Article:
Arbitration – A Viable Alternative for Dispute Resolution | Gregg Bertram. Arbitrator Seattle

Arbitration – A Viable Alternative for Dispute Resolution | Gregg Bertram. Arbitrator Seattle


I’m a mediator and arbitrator based in Seattle,
Washington. I’m a full time mediator and arbitrator.
Today, I’m talking about arbitration, the second most popular form of alternative dispute
resolution to mediation. The only real similarity that arbitration
has to mediation is its privacy or confidentiality. While that isn’t guaranteed, most commercial
arbitration rules provide for confidentiality. Otherwise, it’s very different.
It much more resembles trial in a more private setting.
Testimony is taken under oath. There are evidentiary rules.
The parties have some latitude to agree on those rules, but it is a much more structured,
formal and usually binding process than mediation. Whether arbitration is preferable to trial,
often depends on the subject matter of the dispute.
The parties get to choose the arbitrator, and when they decide to arbitrate, or when
they contractually are obligated to arbitrate, they have the opportunity to choose a decision
maker or decision makers who have subject matter expertise in the nature of the dispute.
There’s no guarantee that a judge will have any subject matter expertise in any dispute
that comes before him or her in court. It can also be preferable and possible to
resolve a dispute much sooner via arbitration than court.
That may depend on arbitration management, although timelines can and are sometimes imposed
in arbitration agreements themselves. In other words, this dispute will be arbitrated
within 30 or 60 days, for example, by contract. Those provisions can be included in pre-dispute
arbitration agreements or in post-dispute arbitration agreements that are sort of custom
designed by the attorneys for the parties. Arbitration receives a lot of criticism online
and in the literature for simply mirroring the inefficiencies of the civil justice system.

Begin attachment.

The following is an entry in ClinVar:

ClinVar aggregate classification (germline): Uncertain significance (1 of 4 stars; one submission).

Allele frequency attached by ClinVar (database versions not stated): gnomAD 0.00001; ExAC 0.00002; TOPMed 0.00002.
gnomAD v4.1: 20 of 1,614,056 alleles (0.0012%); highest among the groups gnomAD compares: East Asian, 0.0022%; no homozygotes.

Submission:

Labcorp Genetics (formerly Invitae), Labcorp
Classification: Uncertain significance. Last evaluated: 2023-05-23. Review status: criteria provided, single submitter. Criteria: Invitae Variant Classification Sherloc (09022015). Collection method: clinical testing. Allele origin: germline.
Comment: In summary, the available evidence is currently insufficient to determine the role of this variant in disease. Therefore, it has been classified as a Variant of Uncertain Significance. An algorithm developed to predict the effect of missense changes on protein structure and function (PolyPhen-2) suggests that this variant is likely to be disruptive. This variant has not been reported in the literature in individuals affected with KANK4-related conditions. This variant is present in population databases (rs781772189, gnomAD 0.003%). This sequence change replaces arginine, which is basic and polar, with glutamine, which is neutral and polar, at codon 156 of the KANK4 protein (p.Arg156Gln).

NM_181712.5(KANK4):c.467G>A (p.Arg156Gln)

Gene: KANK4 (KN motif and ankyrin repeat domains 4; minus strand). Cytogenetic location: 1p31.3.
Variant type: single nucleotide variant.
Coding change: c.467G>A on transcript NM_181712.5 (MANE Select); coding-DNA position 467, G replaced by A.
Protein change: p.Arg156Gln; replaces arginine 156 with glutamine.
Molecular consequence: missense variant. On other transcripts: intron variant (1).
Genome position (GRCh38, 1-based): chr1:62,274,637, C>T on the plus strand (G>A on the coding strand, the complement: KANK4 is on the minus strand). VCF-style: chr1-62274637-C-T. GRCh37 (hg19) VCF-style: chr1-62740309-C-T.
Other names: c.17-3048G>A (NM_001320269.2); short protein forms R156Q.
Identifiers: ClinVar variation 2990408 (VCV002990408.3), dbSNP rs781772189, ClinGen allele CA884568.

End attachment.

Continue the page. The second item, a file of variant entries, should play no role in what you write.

To avoid that, to make arbitration efficient, requires management and much of that management
has to flow from the arbitrator or arbitrators. Often attorneys and their clients are incapable
of efficient case management, so it has to be imposed from the top down.
Experienced arbitrators know how to do it. They usually have rules.
The American Arbitration Association and JAMS are two organizations that have developed
and revised arbitration rules for decades. These rules, these and other rules, the Federal
Arbitration Act is another, empower arbitrators to control the process.
While I’ve mediated thousands of cases, I’ve arbitrated several hundred.
And the several hundred are not several hundred of the same kind of case.
I’ve acted alone; I’ve acted as a member of arbitration panels in business, real estate,
employment, maritime, personal injury, professional negligence disputes.
I’ve also received a great deal of high quality arbitration training from both JAMS and the
American Arbitration Association. The totality of these experiences have helped
me become, I believe, an able arbitrator. At the same time, with arbitration, there’s
necessarily a winner and a loser. And in any given case, the loser is usually
quite displeased, usually at some financial cost, and they are not likely to bestow accolades
upon the arbitrator. I’m no exception.

3 thoughts on “Arbitration – A Viable Alternative for Dispute Resolution | Gregg Bertram. Arbitrator Seattle